In his complaint before this Court, Clincy alleges that Huebner assisted in preparing the affidavit for the search warrant at issue. (Docket #1 at 4). Clincy also claims that Huebner pursued baseless criminal charges against him and withheld exculpatory evidence, including evidence that one of the defendants conducted the search unlawfully. Id. In response, Huebner argues that the claims against him should be dismissed because, among other reasons, they are barred by the statute of limitations. (Docket #14).

         A Wisconsin plaintiff must bring a Section 1983 claim within six years of its accrual. Wis.Stat. § 893.53; Gray v. Lacke, 885 F.2d 399, 409 (7th Cir. 1989); Hemberger v. Bitzer, 574 N.W.2d 656, 660 (Wis. 1998).[2] Therefore, Clincy's claim needed to accrue on or after July 16, 2012; i.e., within six years prior to the filing of his complaint. (Docket #1).

         A Section 1983 claim accrues “when the plaintiff has ‘a complete and present cause of action,' that is, when ‘the plaintiff can file suit and obtain relief[.]'” Wallace v. Kato, 549 U.S. 384, 388 (2007) (quoting Bay Area Laundry & Dry Cleaning Pension Tr. Fund v. Ferbar Corp. of Cal., 522 U.S. 192, 201 (1997)). Usually, federal courts apply a discovery rule to evaluating statute of limitations issues, holding that constitutional claims accrue “when the plaintiff knows or should know that his or her constitutional rights have been violated.” Wilson v. Giesen, 956 F.2d 738, 740 (7th Cir. 1992); Logan v. Wilkins, 644 F.3d 577, 581-82 (7th Cir. 2011). However, the plaintiff need not understand the full constitutional injury and the likely cause of the injury. See United States v. Kubrick, 444 U.S. 111, 121-22 (1979); CSC Holdings, Inc. v. Redisi, 309 F.3d 988, 992 (7th Cir. 2002). In other words, he need only know the fact that he was injured, not its legal significance.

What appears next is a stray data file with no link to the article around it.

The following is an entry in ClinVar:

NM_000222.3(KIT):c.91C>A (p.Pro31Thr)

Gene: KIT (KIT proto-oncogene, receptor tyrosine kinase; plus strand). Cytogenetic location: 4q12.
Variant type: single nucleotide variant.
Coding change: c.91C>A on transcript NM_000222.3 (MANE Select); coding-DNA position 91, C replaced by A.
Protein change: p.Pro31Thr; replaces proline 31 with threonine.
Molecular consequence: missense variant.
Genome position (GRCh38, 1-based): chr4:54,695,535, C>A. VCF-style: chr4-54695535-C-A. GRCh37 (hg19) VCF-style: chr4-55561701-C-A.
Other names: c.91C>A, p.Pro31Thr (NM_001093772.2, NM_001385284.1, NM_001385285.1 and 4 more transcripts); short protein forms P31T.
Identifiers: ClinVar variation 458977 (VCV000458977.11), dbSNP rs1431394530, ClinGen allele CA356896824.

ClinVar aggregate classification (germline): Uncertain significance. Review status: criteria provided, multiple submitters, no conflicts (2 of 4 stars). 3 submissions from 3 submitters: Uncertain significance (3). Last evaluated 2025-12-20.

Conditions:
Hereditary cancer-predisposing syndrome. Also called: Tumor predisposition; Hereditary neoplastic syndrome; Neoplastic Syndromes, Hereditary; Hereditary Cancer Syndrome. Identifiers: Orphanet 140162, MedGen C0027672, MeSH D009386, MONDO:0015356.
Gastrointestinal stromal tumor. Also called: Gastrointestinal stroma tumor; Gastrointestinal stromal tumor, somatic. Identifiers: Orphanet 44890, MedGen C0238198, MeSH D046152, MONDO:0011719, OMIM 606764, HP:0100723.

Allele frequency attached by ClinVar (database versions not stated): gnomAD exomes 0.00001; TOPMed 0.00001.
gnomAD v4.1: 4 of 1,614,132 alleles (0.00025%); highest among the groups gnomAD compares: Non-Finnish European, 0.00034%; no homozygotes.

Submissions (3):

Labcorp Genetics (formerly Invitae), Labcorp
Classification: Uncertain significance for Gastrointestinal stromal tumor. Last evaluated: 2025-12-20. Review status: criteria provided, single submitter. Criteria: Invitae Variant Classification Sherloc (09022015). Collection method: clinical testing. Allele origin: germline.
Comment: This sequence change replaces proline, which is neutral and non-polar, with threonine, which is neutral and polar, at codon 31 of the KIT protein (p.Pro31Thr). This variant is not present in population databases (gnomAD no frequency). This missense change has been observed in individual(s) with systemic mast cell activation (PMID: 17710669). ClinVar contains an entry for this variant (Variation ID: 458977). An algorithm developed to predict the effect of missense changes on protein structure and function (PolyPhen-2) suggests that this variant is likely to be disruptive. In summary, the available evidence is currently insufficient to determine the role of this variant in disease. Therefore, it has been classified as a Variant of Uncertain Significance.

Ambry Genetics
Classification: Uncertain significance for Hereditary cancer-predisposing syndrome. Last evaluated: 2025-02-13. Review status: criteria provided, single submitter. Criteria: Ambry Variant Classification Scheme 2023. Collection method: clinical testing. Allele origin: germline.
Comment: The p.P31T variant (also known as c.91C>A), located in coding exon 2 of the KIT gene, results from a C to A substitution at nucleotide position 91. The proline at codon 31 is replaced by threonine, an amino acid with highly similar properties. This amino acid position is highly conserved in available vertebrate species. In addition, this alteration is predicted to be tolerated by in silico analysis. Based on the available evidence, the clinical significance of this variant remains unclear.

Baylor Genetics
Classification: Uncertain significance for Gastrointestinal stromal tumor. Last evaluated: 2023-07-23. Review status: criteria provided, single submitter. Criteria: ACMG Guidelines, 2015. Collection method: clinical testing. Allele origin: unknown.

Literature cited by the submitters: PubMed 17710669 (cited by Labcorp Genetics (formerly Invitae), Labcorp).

Despite the general application of the discovery rule to Section 1983 cases, the Supreme Court and the Seventh Circuit have articulated a different rule for Fourth Amendment claims. As the Court noted in its screening order, (Docket #9), Fourth Amendment claims accrue on the date of the allegedly wrongful search or seizure, regardless of when the plaintiff discovered that the search or seizure was wrongful. Neita v. City of Chi., 830 F.3d 494, 498 (7th Cir. 2016) (citing Wallace, 549 U.S. at 396); Evans v. Poskon, 603 F.3d 362, 363 (7th Cir. 2010). The Court continues to observe that there is tension between the rule in Wallace and the discovery rule that applies to other Section 1983 actions. See Mihelic v. Will Cty., Ill. 826 F.Supp.2d 1104, 1111 (N.D. Ill. 2011); Bennett v. Vahl, 2011 WL 2415017, at *4-5 (N.D. Ill. June 10, 2011). Nevertheless, the Court is bound to apply the rule set forth by the Supreme Court and the Seventh Circuit.